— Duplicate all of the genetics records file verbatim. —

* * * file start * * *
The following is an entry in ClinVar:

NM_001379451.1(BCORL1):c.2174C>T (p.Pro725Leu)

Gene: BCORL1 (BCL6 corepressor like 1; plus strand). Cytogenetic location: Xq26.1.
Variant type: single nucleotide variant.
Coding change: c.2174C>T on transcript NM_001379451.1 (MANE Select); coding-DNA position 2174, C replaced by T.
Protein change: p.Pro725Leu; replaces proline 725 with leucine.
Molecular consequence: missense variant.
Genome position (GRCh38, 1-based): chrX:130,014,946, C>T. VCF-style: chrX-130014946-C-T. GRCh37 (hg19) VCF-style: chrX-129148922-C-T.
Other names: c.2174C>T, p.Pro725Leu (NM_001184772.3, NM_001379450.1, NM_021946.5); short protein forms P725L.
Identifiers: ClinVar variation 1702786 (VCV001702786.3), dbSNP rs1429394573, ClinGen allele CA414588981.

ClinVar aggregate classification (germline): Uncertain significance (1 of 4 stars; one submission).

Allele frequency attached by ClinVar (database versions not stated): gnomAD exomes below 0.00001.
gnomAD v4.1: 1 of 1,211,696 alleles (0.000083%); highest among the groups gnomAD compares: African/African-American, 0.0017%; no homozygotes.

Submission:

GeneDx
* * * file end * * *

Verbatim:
The following is an entry in ClinVar:

NM_001379451.1(BCORL1):c.2174C>T (p.Pro725Leu)

Gene: BCORL1 (BCL6 corepressor like 1; plus strand). Cytogenetic location: Xq26.1.
Variant type: single nucleotide variant.
Coding change: c.2174C>T on transcript NM_001379451.1 (MANE Select); coding-DNA position 2174, C replaced by T.
Protein change: p.Pro725Leu; replaces proline 725 with leucine.
Molecular consequence: missense variant.
Genome position (GRCh38, 1-based): chrX:130,014,946, C>T. VCF-style: chrX-130014946-C-T. GRCh37 (hg19) VCF-style: chrX-129148922-C-T.
Other names: c.2174C>T, p.Pro725Leu (NM_001184772.3, NM_001379450.1, NM_021946.5); short protein forms P725L.
Identifiers: ClinVar variation 1702786 (VCV001702786.3), dbSNP rs1429394573, ClinGen allele CA414588981.

ClinVar aggregate classification (germline): Uncertain significance (1 of 4 stars; one submission).

Allele frequency attached by ClinVar (database versions not stated): gnomAD exomes below 0.00001.
gnomAD v4.1: 1 of 1,211,696 alleles (0.000083%); highest among the groups gnomAD compares: African/African-American, 0.0017%; no homozygotes.

Submission:

GeneDx